Kids never fail to stump you. Last week, with spring break approaching, my 16-year-old son asked if he could go to a friend’s house for a sleepover. Now before you say, “Of course he should be able to go,” let me set the context. This is a kid who never liked sleepovers. On more than one occasion, his father or I were summoned to a friend’s house in the middle of the night to pick up our homesick son.
As he grew older, he attended scout camps and gradually became used to spending the night away from home. However, he never really went to a sleepover. His friends have spent the night in our house and they’ve camped out on the family room floor, but he hasn’t gone to their houses.
OK, so you say it’s time he did. I wanted to agree, but then I began asking all those “mom questions.” Whose house? How was he getting there? Who was going to be there? Would the parents be home? Would there be alcohol?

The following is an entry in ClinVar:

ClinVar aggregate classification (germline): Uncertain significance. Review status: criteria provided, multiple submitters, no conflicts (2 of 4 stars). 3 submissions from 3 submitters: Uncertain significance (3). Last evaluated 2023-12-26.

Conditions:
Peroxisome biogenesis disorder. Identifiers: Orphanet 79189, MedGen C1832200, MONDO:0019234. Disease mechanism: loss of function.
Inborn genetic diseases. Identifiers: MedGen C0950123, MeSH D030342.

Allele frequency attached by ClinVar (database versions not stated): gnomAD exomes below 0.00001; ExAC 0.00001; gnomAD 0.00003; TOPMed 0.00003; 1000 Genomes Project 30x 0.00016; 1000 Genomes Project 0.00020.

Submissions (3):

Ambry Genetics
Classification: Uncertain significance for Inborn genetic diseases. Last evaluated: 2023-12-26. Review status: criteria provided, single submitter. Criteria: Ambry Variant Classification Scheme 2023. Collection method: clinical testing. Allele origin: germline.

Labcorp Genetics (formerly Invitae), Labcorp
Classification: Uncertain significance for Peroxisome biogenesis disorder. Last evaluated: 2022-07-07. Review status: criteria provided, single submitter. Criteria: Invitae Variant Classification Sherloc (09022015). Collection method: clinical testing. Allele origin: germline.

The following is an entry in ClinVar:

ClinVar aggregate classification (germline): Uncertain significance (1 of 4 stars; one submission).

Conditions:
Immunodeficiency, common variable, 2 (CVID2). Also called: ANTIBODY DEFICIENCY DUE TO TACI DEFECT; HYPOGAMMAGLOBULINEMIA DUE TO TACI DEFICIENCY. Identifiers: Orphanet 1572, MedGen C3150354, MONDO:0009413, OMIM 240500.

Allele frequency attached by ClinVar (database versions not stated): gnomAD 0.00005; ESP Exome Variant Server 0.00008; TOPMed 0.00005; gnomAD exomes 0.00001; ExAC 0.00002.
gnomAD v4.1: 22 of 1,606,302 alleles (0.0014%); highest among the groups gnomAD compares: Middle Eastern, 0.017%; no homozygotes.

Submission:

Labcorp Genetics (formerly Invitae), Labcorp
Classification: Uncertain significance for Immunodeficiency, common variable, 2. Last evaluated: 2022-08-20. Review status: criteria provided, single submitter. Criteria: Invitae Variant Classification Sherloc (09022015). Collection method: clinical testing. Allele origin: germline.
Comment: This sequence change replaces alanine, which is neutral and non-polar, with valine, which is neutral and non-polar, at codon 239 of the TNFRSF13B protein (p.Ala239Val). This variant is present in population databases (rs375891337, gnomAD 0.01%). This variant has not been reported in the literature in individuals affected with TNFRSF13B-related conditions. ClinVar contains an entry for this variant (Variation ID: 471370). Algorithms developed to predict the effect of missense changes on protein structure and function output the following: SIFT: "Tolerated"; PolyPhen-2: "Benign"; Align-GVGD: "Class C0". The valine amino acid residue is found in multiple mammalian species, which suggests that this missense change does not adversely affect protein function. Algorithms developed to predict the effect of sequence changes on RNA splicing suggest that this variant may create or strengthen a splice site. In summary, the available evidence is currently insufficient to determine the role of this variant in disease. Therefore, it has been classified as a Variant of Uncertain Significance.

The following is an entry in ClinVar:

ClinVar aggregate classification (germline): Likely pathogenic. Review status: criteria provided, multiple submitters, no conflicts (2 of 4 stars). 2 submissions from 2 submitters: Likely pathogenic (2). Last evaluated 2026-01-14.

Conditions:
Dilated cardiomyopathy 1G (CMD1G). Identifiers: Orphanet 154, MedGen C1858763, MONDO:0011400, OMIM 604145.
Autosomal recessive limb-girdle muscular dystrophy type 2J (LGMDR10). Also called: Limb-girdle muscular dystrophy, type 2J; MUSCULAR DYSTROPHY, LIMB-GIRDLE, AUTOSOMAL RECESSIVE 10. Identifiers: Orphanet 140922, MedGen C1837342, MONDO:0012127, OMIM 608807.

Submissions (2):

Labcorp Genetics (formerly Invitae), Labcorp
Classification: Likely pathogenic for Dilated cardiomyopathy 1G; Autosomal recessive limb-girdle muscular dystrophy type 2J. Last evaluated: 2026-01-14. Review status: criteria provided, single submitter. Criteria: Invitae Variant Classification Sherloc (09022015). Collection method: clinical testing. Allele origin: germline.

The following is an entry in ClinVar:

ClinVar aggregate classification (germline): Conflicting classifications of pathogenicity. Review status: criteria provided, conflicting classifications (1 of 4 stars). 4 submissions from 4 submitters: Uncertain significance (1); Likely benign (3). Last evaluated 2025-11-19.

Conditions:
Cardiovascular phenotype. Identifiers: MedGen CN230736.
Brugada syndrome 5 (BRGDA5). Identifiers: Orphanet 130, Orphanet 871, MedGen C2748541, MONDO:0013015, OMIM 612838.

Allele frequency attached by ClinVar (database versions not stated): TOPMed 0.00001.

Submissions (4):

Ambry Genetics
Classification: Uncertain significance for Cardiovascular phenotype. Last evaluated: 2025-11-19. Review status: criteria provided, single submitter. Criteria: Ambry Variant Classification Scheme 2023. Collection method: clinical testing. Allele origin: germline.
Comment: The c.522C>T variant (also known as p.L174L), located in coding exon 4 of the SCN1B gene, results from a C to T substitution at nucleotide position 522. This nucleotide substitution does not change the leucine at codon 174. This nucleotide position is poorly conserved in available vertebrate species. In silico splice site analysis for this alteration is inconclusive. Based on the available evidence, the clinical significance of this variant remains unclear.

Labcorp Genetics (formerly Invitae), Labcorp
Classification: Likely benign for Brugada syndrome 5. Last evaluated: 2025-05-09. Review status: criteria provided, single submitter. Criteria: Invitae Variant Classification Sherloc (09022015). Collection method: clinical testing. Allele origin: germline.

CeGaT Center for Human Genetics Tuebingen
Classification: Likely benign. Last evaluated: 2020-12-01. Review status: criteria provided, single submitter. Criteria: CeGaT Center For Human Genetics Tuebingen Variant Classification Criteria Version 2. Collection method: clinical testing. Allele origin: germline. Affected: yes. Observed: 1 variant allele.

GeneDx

As the answers unfolded, it became clear that he wanted to spend the night with a friend he didn’t know that well and whom I didn’t know at all. The invited guests included at least two teen-age girls. He didn’t know if there would be alcohol.
Red flags were waving in my head. I said no, he couldn’t go if girls would be there and the parents wouldn’t be. I also insisted on meeting the parents to confirm they would be home that night.
It turned out that the sleepover was canceled. I breathed a sigh of relief.
But the question remains: Is there a point when sleepovers are a bad idea?
Liz Atwood is a former Baltimore Sun features editor who teaches journalism at Hood College. She is the mother of two sons, ages 11 and 16.Copyright © 2015, The Baltimore Sun